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ICC Champions Trophy: how it all began in 1998

Updated June 01, 2013


The tournament in 1998, failed to provide electrifying sort of cricket mainly due to slow, low types of pitches. -File photo
The tournament in 1998, failed to provide electrifying sort of cricket mainly due to slow, low types of pitches. -File photo

IN the late 1990s the International Cricket Council (ICC), then headed by influential Indian business tycoon Jagmohan Dalmiya, came up with the philosophy of pumping additional money into the coffers of the game’s governing body by spreading the sport to emerging cricketing nations between the quadrennial World Cup, the showpiece event of the ICC.

Hence the ICC Champions Trophy was launched with the first two editions titled as the ICC Knockout events, although the first was officially named as the Wills International Cup.

The idea to stage the competition in developing countries was discontinued in order to expand the tournament’s format while noting the dwindling interest of all the stakeholders. One more key element was that gradually the event began to lose its charm because it was being close to the main course — the World Cup.

The upcoming eight-nation jamboree in England and Wales will be the seventh and final time it is being staged because the ICC had already decided to replace it with a World Championship among the four top-ranked Test teams from 2017 onwards.

Bangladesh — who still had yet to earn Test status — were belatedly chosen as the host country for the inaugural tournament after the ruling body opted against organising it in either first-choice Florida or Sharjah.

The selection of venue and timing of the tournament (just ahead of the 1998-99 Ashes battle Down Under) dissuaded England from fielding their best players with a number of fringe individuals picked in the Dhaka-bound squad led by Australian-born Surrey captain Adam Hollioake.

The tournament, staged from Oct 24 to Nov 1, 1998, failed to provide electrifying sort of cricket mainly due to slow, low types of pitches at the Bangabandhu National Stadium, which later hosted Bangladesh’s inaugural Test (against India in November 2000) but subsequently converted into a full-time football arena since March 2005 with cricket finding new home in the capital at the newly-constructed Sher-e-Bangla National Cricket Stadium.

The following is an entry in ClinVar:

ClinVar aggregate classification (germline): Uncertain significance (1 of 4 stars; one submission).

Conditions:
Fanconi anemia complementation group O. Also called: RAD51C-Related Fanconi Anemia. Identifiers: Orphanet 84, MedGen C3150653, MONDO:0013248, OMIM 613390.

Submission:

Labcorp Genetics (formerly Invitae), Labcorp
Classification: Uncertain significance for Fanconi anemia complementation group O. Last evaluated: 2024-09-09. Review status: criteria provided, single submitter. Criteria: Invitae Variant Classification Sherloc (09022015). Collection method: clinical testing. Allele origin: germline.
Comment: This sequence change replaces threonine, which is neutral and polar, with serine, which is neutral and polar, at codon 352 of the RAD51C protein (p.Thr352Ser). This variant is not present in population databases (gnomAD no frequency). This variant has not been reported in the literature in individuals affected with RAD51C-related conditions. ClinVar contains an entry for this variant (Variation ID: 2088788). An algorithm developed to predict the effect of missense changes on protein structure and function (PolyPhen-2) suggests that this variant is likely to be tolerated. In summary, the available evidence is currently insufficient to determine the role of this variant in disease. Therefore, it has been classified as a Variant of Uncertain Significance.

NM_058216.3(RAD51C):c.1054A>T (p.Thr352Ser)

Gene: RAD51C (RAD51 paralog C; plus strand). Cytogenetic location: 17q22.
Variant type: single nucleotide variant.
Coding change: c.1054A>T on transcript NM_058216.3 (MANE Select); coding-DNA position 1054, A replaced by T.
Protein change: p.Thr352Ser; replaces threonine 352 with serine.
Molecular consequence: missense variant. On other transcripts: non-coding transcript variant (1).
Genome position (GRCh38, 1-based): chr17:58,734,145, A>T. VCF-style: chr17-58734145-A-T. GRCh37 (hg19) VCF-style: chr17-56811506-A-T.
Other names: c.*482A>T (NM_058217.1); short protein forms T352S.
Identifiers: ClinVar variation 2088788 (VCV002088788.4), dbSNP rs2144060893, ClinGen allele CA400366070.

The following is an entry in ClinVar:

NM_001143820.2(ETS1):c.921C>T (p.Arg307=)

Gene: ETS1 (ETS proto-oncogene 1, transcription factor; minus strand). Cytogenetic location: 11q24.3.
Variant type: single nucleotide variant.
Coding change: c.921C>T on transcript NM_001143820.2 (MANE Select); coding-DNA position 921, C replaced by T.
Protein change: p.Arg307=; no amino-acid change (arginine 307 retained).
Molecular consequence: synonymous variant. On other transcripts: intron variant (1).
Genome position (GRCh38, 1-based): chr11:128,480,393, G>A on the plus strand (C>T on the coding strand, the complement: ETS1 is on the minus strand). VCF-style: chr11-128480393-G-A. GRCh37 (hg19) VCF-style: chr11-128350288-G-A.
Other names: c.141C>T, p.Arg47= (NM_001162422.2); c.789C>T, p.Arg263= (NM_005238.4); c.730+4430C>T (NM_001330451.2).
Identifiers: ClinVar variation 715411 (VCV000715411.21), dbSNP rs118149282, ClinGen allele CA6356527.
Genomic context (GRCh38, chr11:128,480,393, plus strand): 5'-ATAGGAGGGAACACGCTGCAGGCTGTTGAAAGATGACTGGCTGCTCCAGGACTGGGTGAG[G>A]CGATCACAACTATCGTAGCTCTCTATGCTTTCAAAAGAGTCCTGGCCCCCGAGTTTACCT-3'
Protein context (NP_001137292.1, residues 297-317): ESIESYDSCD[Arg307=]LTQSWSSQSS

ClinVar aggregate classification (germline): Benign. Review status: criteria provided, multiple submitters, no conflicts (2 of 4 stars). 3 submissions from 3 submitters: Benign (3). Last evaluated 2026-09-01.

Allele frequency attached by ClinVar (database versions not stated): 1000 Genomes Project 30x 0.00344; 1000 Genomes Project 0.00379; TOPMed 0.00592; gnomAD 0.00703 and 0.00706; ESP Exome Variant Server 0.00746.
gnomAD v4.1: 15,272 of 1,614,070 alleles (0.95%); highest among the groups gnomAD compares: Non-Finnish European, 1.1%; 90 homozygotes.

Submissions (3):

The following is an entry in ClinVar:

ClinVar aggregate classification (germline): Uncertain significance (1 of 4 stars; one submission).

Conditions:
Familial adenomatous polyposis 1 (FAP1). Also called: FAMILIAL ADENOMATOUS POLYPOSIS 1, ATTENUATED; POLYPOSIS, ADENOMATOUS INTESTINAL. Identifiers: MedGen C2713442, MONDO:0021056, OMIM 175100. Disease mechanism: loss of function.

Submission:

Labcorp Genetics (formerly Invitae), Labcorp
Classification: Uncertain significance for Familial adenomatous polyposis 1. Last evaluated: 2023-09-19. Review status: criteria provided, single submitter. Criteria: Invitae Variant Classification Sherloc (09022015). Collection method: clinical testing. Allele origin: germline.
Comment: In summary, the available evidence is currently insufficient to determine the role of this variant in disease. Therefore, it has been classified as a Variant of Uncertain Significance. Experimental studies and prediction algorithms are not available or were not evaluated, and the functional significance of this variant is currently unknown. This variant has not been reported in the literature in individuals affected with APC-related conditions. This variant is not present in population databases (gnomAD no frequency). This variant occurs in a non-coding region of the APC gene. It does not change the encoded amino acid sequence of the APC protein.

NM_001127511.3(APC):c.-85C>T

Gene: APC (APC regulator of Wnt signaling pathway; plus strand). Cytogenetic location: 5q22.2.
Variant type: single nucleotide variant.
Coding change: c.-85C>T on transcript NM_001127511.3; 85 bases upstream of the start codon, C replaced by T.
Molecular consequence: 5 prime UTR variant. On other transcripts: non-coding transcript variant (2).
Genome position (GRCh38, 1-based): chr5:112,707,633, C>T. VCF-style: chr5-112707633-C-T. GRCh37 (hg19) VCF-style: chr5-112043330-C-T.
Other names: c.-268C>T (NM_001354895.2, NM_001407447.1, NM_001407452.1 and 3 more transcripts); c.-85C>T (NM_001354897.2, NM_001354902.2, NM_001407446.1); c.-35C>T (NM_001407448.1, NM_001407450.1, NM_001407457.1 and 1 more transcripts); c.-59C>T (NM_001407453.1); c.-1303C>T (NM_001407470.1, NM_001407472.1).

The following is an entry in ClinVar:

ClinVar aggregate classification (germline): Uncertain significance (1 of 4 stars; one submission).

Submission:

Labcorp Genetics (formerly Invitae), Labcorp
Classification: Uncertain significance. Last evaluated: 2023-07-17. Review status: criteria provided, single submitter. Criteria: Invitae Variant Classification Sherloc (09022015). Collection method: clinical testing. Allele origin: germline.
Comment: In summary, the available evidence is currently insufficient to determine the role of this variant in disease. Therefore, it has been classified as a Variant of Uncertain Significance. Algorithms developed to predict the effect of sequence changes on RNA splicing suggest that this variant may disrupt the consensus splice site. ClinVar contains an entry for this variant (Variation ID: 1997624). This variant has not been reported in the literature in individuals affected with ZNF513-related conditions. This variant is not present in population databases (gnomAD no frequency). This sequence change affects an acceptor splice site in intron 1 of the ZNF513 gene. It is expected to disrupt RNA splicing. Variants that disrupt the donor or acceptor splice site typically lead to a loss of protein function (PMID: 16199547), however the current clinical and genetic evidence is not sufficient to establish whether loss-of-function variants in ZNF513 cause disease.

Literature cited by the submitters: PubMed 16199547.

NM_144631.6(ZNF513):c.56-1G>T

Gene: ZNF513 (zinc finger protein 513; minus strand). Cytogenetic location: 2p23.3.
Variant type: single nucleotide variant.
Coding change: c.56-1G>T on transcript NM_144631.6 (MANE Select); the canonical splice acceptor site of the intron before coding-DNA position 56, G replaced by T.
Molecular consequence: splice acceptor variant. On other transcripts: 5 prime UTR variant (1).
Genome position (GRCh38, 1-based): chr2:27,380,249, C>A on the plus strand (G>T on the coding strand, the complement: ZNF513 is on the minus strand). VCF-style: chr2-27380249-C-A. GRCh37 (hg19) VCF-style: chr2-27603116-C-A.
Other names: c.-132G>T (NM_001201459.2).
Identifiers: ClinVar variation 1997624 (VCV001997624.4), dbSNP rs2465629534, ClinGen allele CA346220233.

Most teams had competed in the Commonwealth Games in Kuala Lumpur in August that year but ironically, Bangladesh were not invited to the nine-team ICC gala with eight day-night fixtures squeezed into nine days. As the title suggested, all matches were played on a knockout basis.

In the only preliminary quarter-final, New Zealand edged out Zimbabwe with a last-ball victory set up by skipper Stephen Fleming’s 96 after captain Alastair Campbell (100) and Andy Flower (77) had helped the Africans post a competitive 258-7.

South Africa, the eventual champions, downed England by six wickets in the first of the quarter-finals after Hollioake had raised his team’s hopes with a breezy unbeaten 83 from 91 balls. Arjuna Ranatunga starred in Sri Lanka’s five-wicket win over New Zealand in the second of those last-eight ties with an undefeated captain’s innings of 90.

Sachin Tendulkar’s belligerent 141 from 128 deliveries inspired India to a 44-run success against Australia in the third quarter-final with little genius also snaring four wickets, including prized scalps of Aussie captain Steve Waugh and Michael Bevan.

Pakistan’s campaign, sandwiched between the Test and one-day series against Australia in Pakistan, was also brief as a disjointed unit led by Aamir Sohail lost to the West Indies by 30 runs in the last quarter-final.

The players were mostly preoccupied by censures and contradictions at the bribery inquiry back home and it showed as the unhappy lot were hardly in the mood to counter Keith Arthurton’s occasional assortment of left-arm spinners on a wearing track.

Opener Philo Wallace set the tone with a blazing 79 off 58 balls that provided West Indies the impetus to pile 289-9. Wasim Akram claimed three wickets but conceded 55 runs in his overs, while off-spinner Saqlain Mushtaq’s seven overs cost 44 runs with no wicket.

South Africa prevailed over Sri Lanka in a rain-disrupted first semi-final with Jacques Kallis contributing an exhilarating 113 (unbeaten) off 100 balls in Proteas’ score of 240-7 from 39 overs. Sri Lanka capitulated for 132 in 23.4 overs while chasing 224 from 34 under Duckworth-Lewis Method.

Shivnarine Chanderpaul (74) and skipper Brian Lara’s unconquered 60 sealed West Indies’ six-wicket triumph against India in the other semi-final and a date with Hansie Cronje’s South Africans in the title-decider.

Wallace hammered 11 boundaries and five sixes in making 103 off 102 balls but his departure in the 35th over with the total on 180 enabled South Africa to regroup. Kallis was on song as his seamers fetched him five wickets for 30 runs in 7.5 overs while the West Indies lost the final five wickets for 32 runs.

South Africa, chasing 246, made a decent start with Daryll Cullinan and Mike Rindel putting on 54 inside eight overs for the first wicket until both were run out by Arthurton. Kallis struck 37 before setting the stage for Cronje to provide the final touches by finishing on a defining 61 not out.

His 77-ball knock contained four fours. Kallis was the deserving recipient of the Man-of-the-Match and Man-of-the-Tournament awards. Curiously, not a single journalist from either of the two finalists attended the final although the tournament saw massive turnouts in all matches despite the absence of the hosting nation.

This is the first of a six-part series in which Dawn looks back at the past happenings in the ICC Champions Trophy, an event which is aptly described as the ‘mini’ World Cup.